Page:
On one of the nights I went to a place called Robot Restaurant. This, again, was definitely a tourist place, but really only in Japan. As you walk down a certain part of Shinjuku, it seems every sign is for Robot Restaurant, you can’t miss it. It’s colorful and it’s hard to explain. It’s a show with robots and lights, and it is absurd. When you walk in in the waiting area, it was too brightly lit and there were a few people in metallic silver robot costumes playing low-key guitar songs. Then you walk into the show area, and it starts with a bang. They come out in various costumes, playing drums and riding on different moving robots. There is a hint of a Japanese style to them, but mostly they are just weird robots. There was a part of the show with an apocalyptic theme. But it was definitely a spectacle. As they come out, you don’t really know where to look. There are scenes with samurai and lasers and dinosaur-type moving robots and moving globes. It felt like it had a Burning Man art car meets Japan, meets absurd music show. I think with the people sitting around me, the whole time we were just saying, “what?” But I found it entertaining.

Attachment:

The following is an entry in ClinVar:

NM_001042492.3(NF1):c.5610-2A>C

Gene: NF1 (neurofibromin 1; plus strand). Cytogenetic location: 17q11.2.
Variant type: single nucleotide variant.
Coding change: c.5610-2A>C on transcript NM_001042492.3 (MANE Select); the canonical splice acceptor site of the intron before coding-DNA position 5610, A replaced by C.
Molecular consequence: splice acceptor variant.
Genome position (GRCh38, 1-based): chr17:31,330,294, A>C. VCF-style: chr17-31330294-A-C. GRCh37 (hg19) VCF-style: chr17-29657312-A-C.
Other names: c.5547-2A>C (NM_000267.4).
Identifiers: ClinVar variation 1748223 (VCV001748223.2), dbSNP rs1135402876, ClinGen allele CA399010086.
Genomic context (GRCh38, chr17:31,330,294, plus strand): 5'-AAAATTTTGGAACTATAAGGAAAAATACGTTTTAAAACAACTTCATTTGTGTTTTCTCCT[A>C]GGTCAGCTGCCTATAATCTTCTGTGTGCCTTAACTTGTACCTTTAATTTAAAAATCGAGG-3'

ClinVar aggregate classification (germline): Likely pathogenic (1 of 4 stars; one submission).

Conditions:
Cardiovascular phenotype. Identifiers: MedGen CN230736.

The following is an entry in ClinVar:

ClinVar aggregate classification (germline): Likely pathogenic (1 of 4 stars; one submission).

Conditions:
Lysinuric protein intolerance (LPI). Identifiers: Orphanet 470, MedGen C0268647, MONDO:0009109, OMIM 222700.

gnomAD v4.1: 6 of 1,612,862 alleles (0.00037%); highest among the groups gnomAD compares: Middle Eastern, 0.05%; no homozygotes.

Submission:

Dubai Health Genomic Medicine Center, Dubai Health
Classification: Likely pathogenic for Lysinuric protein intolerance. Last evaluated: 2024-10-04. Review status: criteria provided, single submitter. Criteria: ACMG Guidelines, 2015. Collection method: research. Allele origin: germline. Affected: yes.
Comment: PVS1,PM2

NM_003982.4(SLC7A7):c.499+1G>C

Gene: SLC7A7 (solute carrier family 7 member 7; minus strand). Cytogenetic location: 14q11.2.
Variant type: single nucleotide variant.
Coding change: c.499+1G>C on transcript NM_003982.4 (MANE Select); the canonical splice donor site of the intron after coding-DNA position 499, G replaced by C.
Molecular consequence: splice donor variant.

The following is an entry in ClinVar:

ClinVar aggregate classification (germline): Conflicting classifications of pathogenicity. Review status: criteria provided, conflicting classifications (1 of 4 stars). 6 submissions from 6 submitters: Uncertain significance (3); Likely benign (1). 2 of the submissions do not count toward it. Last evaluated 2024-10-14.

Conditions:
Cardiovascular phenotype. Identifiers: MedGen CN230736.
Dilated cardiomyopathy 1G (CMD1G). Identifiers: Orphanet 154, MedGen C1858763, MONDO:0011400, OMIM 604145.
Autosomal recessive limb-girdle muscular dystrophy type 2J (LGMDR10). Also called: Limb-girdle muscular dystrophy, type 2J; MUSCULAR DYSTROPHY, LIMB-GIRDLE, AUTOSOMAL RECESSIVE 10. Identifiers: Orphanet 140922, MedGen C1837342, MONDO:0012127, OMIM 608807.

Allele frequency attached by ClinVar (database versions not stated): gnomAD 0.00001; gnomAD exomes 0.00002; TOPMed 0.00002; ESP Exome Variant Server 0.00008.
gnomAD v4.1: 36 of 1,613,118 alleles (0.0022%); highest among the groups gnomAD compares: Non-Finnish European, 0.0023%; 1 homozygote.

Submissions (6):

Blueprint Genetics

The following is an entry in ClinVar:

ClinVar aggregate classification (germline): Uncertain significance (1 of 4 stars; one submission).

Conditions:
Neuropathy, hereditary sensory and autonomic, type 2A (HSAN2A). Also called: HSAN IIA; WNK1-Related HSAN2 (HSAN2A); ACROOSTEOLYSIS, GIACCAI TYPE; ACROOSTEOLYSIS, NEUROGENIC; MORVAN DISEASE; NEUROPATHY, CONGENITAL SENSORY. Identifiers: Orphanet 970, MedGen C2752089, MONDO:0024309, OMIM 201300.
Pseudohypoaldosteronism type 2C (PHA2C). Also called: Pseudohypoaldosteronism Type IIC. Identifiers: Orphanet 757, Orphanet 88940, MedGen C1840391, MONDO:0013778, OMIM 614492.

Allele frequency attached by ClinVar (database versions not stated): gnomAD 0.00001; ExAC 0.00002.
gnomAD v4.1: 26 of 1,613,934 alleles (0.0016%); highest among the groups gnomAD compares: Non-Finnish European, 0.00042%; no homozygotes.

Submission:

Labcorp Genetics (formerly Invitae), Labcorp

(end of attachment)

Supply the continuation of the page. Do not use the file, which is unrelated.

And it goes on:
I took the Shinkansen to Kyoto — the Shinkansen is the Japanese bullet train. These are some of the fastest trains in the world. They also leave right on time, and they give people about a minute to board on and off. While this system is effective and moves tons of people, I did find it confusing that there are so many various lines, operated by different organizations. So there is lots of walking and confusing transfers for trains. According to Wikipedia, “Public transport within Greater Tokyo is dominated by the world’s most extensive urban rail network (as of May 2014, the article Tokyo rail list lists 158 lines, 48 operators, 4,714.5 km of operational track and 2,210 stations [although stations recounted for each operator]) of suburban trains and subways run by a variety of operators, with buses, trams, monorails, and other modes supporting the railway lines.” So it is comprehensive but a bit confusing.
In Kyoto I visited a few areas, one being the Arashiyama area. There are a variety of temples, a few Zen gardens and rock gardens. There’s also a bamboo forest area. So it was a nice spot to walk around.
I also checked out the Fushimi Inari Shrine and area. As you walk, there are thousands of red/orange torii gates. It’s a good walk and hike though I didn’t do the whole thing.
One of the days I stayed in a ryokan, which is a Japanese style hotel. Mostly what stood out is the service, everyone was so over-the-top nice. There wasn’t really a bed. There were however, instructions on how to make green tea and wear the yukata robe.
Took another train to visit Kobe, where a friend has been living.
On one of the last nights I went to Sushi Zanmai, which is a chain sushi spot that had been recommended to me by a number of Japanese people. It was pretty packed, with a 45 minute wait. This chain is owned by Kiyoshi Kamura, who now has the record for paying over $3m USD for a tuna.
So overall, enjoyed Japan a lot. Weird, modern, good sushi. Hope to visit again.